Climate change is causing temperatures to rise, fanning the flames of wildfires across the region. But when it comes to extreme weather in the region, there’s a new kid on the block — tornados.  

Lance Cheung / USDA, public domain

A coalition of advocacy and labor groups have sent a petition to the Occupational Safety and Health Administration (OSHA). They’re calling for specific standards to protect construction, farm and other outdoor laborers from extreme heat. Right now there are no specific protections in place.  

Ali Budner / 91.5 KRCC

Hay prices are spiking this year, driven up by a drought-induced shortage of the crop. It’s affecting ranchers across the board, but horse owners in particular are feeling the pinch. Horses eat higher quality hay, so it’s harder to get. It’s forcing horse owners in Colorado to buy more hay from neighboring states like Wyoming, Idaho, and Montana and that’s driving the cost up even more.  


Steve Johnson / Flickr, Creative Commons 2.0

Westerners in many states are using less water.  However that’s not the case in the Mountain West. In Colorado, Wyoming, Utah and Idaho, home usage went up; in Montana it stayed the same. Experts say these figures are based less on population growth and more on state water policies.

Centers for Disease Control and Prevention

If you or someone you know is contemplating suicide, call 1-800-273-TALK (8255). 

The House just passed a bill to create a 9-1-1 type service nationwide for suicide prevention. This change could be especially important for our region, which has some of the highest suicide rates in the country.

City of Colorado Springs

Downtown Colorado Springs will soon be home to two new sports and events centers, according to plans released by the city Wednesday.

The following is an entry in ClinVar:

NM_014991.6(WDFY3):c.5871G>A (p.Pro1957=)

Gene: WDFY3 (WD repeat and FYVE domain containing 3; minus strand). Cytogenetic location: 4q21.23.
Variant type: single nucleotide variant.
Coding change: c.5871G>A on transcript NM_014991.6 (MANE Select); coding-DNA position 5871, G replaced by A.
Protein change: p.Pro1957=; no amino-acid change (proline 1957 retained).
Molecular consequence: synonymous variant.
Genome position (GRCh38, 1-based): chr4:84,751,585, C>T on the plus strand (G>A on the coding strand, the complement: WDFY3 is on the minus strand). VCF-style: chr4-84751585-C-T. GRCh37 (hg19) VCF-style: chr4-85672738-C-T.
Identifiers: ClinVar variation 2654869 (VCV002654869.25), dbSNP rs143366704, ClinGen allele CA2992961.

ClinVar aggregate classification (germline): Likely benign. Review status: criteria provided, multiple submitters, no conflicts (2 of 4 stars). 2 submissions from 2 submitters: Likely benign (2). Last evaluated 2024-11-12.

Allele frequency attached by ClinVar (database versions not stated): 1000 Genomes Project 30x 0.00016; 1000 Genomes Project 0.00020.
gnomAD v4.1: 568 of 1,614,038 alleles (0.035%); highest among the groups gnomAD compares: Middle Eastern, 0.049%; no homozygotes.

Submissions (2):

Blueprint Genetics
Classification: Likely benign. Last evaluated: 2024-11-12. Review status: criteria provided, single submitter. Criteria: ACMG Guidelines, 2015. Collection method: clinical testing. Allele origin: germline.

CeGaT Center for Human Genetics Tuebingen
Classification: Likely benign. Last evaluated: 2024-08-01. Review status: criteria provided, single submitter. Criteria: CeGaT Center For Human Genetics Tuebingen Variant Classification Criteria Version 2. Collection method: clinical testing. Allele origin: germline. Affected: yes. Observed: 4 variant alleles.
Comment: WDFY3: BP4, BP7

National Weather Service

--- Updated 6:20 p.m. --- 

Flash flood warnings have been issued for Cripple Creek, Midland, and La Veta.

The Pew Research Center is reporting that more than a third of large newspapers laid off staff in the last year or so, including in our region.

When The Denver Post laid off about a third of its newsroom earlier this year, senior editor for news Larry Ryckman left to start something new, The Colorado Sun.

We're In Drought. So Why Can We Still Water Our Lawns?

Jul 24, 2018
clipart.com

Smoke-filled skies. Record-breaking heat. Brittle forestland closed to the public. And yet, for some Colorado residents conserving water remains optional, even as the state grapples with widespread drought and wildfire. 

Ali Budner

Updated Tuesday, 9:35 a.m.

Southern Colorado is recovering from thunderstorms that caused widespread flooding, mudslides and other damage Monday.

Officials warn that more storms are possible in the region Tuesday, but the National Weather Service says those storms are expected to be "less widespread/less severe" than Monday's.

The National Weather Service provided this radar look at Monday's storms:

PARTNERSHIP FOR COMMUNITY DESIGN

The new comprehensive plan for Colorado Springs, known as PlanCOS, is out in draft form, and the city is seeking feedback. City Councilwoman Jill Gaebler is the Vice Chair of the PlanCOS steering committee and says the plan is long overdue.

Dr. Christopher Paddock; public domain license / CDC

A new study out of Colorado State University shows that disease-bearing ticks are more widespread than previously thought, but the Mountain West is still relatively safe.

Colorado Gov. John Hickenlooper signed an executive order this week requiring that abandoned oil and gas equipment be plugged up or removed. 

The move comes about a year after an old natural gas pipeline leaked methane into a home in Firestone, Colorado. The home exploded, killing two people and injuring another.

Pikas are fluffy mammals that live at high altitudes across the West. They squeak when danger nears. The squeaky fluff-balls are considered indicators of climate change because they’re so sensitive to heat. Scientists say they have found some of animals in Colorado’s Rocky Mountains are behaving strangely.

Jessica Castillo Vardaro, a wildlife biologist with the University of California, Berkeley, studies pika genetics, a field that can involve some unusual data collection methods.